The Coo(a)l Auction is Getting Hot
Both the Central Government as well as State Governments which are rich in coal must be more than happy as corporates threw up some crazy bids (time will tell!) to bag coal blocks in the on-going e-auction of coal blocks. According to the Coal Secretary Anil Swarup, the first two rounds of coal block auctions for 31 mines are likely to fetch the government over INR 2000 Bn (USD 33 Bn) which includes e-auction proceeds, royalty proceeds and upfront payment. This is already surpassing the INR 1800 Bn (USD 30 Bn) loss to the exchequer that the Comptroller and Auditor General had estimated due to arbitrary mine allocations.
Apart from above, around INR 97,000 crore of additional tariff benefit will accrue to the consumers of power through reverse auction of coal blocks, the upbeat Coal Secretary says.
Time will tell whether this benefit will percolate down to the end consumer.
In the first round (Schedule II coal blocks), 18 blocks having 1,527 Mt of geological reserves have been auctioned, while in the second round (Schedule III coal blocks) auction for another 14 blocks comprising of 1,346 Mt is being conducted. Another 9 blocks which were put up for auction, were eliminated from these two rounds either due to legal issues or insufficient number of bids in the technical round of e-auction.
So far 31 coal blocks have been auctioned and the largest chunk has been gobbled up by the power sector taking up 11 blocks followed by sponge iron (9), aluminium (6) and cement (5). Company wise, Aditya Birla Group has been the most successful bidder bagging 5 coal blocks (Gare Palma IV/4, Gare Palma IV/5, Kathautia and Dumri by Hindalco Industries and Bicharpur by Ultraech Cement), followed by Jaypee Group 3). Only five companies could retain their coal blocks. Mining method-wise, 18 coal blocks are opencast, 8 underground and 5 mixed mines. These 31 mines is expected to produce around 65 Mt coal each year.
Source: MSTC, Geovale
The first round of auction which comprised of the operating coal blocks listed as Schedule II mines witnessed fierce competition amongst the bidders. In some coal blocks which were earmarked for non-power sectors like Bicharpur and Gare Palma IV/7 where the floor price was set at INR 150/t and INR 206/t were sold at prices as high as INR 3,003/t and INR 2,619/t. For power sector also very aggressive bidding was observed for Amelia North and Trans Damodar blocks where forward bidding occurred following the initial reverse auction.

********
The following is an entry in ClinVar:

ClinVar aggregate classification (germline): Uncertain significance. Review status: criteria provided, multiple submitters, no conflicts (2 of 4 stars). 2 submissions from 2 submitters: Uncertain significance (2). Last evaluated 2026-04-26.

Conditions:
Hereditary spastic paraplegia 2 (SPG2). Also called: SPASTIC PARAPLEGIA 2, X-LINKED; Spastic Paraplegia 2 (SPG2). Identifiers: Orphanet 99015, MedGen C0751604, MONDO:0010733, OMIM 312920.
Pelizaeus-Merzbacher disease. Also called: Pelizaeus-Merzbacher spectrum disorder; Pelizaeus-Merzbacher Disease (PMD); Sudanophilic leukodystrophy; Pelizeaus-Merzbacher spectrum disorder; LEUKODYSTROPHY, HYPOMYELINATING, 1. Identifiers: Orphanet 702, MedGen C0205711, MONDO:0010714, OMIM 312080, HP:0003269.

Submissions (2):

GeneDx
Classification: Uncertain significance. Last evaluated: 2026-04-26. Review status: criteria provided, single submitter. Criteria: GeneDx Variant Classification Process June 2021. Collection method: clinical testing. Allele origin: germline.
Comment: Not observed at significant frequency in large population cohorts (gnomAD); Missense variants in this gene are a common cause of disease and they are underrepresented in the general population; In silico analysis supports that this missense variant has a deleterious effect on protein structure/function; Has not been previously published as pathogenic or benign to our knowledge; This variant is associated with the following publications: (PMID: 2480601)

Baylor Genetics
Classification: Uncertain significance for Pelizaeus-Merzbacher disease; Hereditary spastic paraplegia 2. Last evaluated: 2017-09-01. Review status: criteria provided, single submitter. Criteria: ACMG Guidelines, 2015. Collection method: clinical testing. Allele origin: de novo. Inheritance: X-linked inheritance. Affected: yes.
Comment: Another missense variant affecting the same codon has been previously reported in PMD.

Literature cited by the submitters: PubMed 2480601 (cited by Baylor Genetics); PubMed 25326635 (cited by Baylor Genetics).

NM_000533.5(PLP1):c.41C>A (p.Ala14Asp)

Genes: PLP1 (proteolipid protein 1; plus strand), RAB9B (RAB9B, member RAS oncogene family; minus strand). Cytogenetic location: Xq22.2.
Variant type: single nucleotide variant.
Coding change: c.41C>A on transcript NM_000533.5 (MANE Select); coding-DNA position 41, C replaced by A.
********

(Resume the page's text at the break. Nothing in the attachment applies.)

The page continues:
Geovale believes such aggressive bidding strategy will make a number of power projects become unviable. Power plants which have not signed the Power Purchase Agreement (PPA) will have comparative advantage since they can now have better risk assessment for their Case 1 bidding for power tariff. For the non-power sector, although the producers may offset the issue of volatility in international coal price and e-auction price, the cost of production plus high bid price will squeeze their margins substantially. As Coal India Ltd is targeting a coal production of 1 Bt by 2019-20 and international coal price is expected to continue to be benign such aggressive bid winning may prove to be a losing proposition.
Also, being a consultant for a number of coal blocks in the bidding process, it is observed that the prospective bidders are not well prepared for taking such huge financial risks. Lots of ad-hocism and last minute decisions are taking place in terms of selecting the mines for bidding, calculating the cost benefit analysis and ultimate bid price. We have found a few cases where the bid prices are not justifiable considering the geological complexities, mineable reserves and mining constraints. Some of the mine plans which are already prepared and companies have bid on the basis of those plans are full of drawbacks and loop holes.
As the coal blocks are acquired at a very high cost, the owners will now try to keep the cost of production as low as possible. As large chunk of money will be blocked in upfront payment and fixed payment, it will be prudent to outsource the mine development and operation activities to the MDOs (Mine Developer and Operator). The MDOs bring in expertise in mine operation, finances the project and has the onus of meeting the target production at a competitive cost allowing the mine owners to focus on other managerial issues.